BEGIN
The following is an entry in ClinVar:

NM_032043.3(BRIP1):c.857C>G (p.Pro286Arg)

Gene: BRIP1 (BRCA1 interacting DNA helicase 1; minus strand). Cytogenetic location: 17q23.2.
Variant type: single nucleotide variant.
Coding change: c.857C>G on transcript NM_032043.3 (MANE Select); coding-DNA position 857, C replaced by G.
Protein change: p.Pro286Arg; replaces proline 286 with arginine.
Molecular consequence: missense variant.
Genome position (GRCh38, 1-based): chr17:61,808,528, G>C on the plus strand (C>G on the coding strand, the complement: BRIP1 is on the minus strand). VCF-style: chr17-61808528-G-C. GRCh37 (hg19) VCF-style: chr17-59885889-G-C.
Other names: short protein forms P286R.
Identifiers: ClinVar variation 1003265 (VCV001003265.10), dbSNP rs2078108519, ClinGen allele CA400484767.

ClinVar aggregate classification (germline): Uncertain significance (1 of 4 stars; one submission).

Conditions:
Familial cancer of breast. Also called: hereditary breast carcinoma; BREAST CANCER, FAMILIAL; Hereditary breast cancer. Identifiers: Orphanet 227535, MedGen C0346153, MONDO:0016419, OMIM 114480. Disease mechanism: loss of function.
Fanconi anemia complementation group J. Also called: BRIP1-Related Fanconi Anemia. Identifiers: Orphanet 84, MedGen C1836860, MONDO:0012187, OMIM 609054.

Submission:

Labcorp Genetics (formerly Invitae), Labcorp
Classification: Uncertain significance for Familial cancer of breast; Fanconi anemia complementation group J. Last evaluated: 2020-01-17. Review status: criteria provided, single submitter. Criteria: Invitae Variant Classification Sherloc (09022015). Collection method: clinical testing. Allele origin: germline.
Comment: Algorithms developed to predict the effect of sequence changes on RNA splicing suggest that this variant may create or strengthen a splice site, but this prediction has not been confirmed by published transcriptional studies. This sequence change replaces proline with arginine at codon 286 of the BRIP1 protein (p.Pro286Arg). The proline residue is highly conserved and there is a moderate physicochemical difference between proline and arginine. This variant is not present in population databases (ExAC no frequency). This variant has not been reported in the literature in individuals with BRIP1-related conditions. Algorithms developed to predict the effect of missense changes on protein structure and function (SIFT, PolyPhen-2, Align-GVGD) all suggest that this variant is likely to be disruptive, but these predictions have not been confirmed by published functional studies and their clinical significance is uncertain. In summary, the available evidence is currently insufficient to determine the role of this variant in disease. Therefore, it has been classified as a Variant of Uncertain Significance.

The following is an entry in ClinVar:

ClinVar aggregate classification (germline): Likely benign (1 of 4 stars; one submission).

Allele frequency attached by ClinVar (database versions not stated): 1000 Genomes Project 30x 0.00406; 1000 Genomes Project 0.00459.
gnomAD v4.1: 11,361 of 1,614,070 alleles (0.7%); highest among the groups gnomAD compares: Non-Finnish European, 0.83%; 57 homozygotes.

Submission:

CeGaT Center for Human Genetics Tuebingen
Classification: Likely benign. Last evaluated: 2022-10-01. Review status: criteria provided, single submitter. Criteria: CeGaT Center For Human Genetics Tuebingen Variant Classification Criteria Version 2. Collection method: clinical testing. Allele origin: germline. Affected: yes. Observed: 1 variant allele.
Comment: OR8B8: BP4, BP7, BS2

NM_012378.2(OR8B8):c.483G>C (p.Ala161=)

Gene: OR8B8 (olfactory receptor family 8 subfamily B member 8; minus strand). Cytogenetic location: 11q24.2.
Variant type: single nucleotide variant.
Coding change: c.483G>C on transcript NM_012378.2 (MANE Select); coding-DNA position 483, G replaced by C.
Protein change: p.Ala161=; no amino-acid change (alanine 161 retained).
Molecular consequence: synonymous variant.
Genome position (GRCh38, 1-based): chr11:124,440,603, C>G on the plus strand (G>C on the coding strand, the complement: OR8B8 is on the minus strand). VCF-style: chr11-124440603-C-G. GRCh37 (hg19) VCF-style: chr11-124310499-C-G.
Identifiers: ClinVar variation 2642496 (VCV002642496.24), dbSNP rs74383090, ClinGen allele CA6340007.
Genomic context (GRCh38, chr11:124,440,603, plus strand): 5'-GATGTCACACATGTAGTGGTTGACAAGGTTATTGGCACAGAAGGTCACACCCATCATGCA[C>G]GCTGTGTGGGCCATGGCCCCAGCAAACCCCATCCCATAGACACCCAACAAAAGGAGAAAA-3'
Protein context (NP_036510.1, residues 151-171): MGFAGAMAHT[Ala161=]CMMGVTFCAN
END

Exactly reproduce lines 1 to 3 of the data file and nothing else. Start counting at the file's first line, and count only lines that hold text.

The following is an entry in ClinVar:

NM_032043.3(BRIP1):c.857C>G (p.Pro286Arg)

Gene: BRIP1 (BRCA1 interacting DNA helicase 1; minus strand). Cytogenetic location: 17q23.2.